New malaria drug can save millions of lives: Study

A landmark trial showed that the replacement of the standard malaria drug Quinine with the newer drug Artesunate for children with severe malaria could save 100,000 lives a year. The World Health Organisation (WHO) recommended that artesunate derived from a Chinese plant called sweet wormwood, replace the four-century-old remedy of quinine for treating severe malaria in adults in 2006. Similar recommendations were not made for children with further trial results pending.

Now the trial results are published online by The Lancet and it shows that using artesunate reduced death from severe falciparum malaria among African children by 22.5 per cent compared to quinine. The trial spanned over nine African countries, in which 5,425 badly-infected children aged under 15 were given either artesunate or quinine. There were 230 deaths (8.5 percent) in the artesunate group and 297 deaths (11 percent) in the quinine group, the study authors reported. Artesunate was better tolerated than quinine. There was a lower risk of coma or convulsion or serious dropping of blood sugar as occurred with quinine.

Study leader Nicholas White, a professor at Mahidol University in Bangkok said, “Artesunate should now become the treatment of choice for severe malaria for children and adults worldwide.” Malaria causes an estimated 800,000 deaths every year in African children. Severe malaria is often the most common admission diagnosis in febrile children, so a change in treatment policy from quinine to artesunate has the potential to save thousands of children’s lives every year, the study says.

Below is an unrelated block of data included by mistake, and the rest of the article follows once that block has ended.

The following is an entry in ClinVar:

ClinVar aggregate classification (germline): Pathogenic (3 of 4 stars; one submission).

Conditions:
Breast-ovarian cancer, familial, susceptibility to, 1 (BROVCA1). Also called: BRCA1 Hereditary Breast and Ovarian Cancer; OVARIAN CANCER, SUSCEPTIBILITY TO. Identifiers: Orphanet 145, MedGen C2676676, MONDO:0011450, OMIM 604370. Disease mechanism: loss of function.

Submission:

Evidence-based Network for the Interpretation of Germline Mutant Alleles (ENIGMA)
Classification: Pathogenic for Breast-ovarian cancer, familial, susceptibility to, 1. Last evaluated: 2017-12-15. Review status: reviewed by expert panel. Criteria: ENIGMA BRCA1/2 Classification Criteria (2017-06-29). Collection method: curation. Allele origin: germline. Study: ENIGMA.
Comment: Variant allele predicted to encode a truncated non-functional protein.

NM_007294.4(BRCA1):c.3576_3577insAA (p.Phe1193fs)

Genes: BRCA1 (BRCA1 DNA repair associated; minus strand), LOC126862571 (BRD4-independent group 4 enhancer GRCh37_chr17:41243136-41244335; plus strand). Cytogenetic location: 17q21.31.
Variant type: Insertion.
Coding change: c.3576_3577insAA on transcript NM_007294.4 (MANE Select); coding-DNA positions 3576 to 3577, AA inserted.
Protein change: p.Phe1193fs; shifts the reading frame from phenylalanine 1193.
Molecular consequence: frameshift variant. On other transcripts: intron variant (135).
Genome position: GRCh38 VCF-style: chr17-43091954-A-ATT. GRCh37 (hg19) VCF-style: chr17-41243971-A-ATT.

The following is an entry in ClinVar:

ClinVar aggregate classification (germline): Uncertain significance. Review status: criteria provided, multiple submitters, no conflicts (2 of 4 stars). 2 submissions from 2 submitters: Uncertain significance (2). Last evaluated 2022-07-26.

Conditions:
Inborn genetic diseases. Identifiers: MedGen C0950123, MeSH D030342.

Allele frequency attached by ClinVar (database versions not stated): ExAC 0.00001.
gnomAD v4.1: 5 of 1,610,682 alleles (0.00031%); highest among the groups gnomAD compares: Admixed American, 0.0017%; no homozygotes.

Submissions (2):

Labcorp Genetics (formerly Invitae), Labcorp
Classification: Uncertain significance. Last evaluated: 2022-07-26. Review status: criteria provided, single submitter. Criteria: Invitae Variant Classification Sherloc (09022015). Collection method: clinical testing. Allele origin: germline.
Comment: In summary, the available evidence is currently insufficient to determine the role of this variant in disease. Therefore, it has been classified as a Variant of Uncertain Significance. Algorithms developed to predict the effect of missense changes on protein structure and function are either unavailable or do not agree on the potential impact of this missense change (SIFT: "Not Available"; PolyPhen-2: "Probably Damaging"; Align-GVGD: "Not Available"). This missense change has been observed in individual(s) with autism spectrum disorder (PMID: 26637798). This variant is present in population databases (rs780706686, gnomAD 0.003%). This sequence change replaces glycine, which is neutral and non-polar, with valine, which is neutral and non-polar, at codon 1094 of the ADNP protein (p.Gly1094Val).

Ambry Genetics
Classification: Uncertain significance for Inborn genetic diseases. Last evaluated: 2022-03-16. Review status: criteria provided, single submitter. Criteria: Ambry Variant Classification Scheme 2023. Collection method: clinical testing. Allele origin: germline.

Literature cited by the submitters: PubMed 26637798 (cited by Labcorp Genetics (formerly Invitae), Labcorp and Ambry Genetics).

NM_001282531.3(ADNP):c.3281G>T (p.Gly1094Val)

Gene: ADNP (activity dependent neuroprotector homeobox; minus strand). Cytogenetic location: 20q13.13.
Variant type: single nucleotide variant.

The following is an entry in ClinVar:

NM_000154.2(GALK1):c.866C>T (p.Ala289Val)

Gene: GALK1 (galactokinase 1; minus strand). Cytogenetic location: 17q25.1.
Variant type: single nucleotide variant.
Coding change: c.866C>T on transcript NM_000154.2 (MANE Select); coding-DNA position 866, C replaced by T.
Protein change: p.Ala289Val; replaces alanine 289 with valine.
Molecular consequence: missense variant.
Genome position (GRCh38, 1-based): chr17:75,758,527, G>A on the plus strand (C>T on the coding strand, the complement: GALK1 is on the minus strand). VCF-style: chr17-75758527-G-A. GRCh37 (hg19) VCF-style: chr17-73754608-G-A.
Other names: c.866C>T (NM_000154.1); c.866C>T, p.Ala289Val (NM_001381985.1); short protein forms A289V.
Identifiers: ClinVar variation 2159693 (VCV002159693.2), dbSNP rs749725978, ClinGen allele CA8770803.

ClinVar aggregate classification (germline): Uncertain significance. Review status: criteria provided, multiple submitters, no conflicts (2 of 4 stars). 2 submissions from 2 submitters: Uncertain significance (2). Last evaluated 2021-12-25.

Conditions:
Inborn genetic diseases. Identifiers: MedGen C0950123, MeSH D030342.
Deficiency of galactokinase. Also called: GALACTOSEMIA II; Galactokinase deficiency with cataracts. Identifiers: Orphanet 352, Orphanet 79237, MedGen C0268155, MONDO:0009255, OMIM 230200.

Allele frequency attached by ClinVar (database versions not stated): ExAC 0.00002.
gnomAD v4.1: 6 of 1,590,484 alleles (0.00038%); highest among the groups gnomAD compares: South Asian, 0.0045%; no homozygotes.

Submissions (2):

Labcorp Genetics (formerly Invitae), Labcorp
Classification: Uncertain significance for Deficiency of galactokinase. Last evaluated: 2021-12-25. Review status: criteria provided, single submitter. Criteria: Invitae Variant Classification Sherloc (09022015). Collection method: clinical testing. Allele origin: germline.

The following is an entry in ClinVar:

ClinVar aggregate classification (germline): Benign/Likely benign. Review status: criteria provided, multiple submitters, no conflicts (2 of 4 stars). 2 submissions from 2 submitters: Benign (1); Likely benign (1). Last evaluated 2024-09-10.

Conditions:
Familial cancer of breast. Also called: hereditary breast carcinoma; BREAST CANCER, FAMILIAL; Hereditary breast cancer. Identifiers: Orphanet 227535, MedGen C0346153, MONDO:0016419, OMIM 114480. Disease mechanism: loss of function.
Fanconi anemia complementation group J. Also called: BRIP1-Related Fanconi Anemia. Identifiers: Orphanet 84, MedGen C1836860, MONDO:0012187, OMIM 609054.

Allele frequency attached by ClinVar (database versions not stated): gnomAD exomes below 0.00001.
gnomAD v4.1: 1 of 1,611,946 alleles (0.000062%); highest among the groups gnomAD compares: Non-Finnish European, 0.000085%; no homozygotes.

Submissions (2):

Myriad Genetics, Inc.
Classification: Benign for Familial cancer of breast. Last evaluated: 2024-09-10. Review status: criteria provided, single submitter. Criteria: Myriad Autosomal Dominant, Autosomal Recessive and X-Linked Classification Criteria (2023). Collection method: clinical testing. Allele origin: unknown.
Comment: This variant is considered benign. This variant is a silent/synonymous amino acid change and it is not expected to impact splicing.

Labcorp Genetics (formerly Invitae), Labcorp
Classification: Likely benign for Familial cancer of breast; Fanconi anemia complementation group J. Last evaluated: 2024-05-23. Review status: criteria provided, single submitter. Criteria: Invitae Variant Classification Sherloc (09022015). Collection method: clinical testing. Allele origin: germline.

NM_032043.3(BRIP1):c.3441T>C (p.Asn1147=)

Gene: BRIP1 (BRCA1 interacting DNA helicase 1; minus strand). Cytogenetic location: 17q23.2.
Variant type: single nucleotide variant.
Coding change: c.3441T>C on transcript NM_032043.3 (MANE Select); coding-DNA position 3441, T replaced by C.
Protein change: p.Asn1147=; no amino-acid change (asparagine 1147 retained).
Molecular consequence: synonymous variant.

The study adds, “If four million African children with severe malaria every year were to receive prompt treatment with parenteral artesunate instead of quinine, and the benefits were similar to those recorded in this trial, then approximately 100,000 lives might be saved per year.”

Artesunate contains artemisinin, which was discovered by a Chinese researcher in 1972 in a project to follow up advice found in ancient Chinese medicine. The concerns with the drug’s use include cost, availability and counterfeiting.

The trial known as the AQUAMAT trial was inspired by the results of a trial among malaria-infected adults in Southeast Asia, which led to the new WHO guidelines in 2006.

The study results were presented at a meeting of the American Society for Tropical Medicine and Hygiene, held in Atlanta.

Dr. Ananya Mandal

Written by

Dr. Ananya Mandal

Dr. Ananya Mandal is a doctor by profession, lecturer by vocation and a medical writer by passion. She specialized in Clinical Pharmacology after her bachelor's (MBBS). For her, health communication is not just writing complicated reviews for professionals but making medical knowledge understandable and available to the general public as well.

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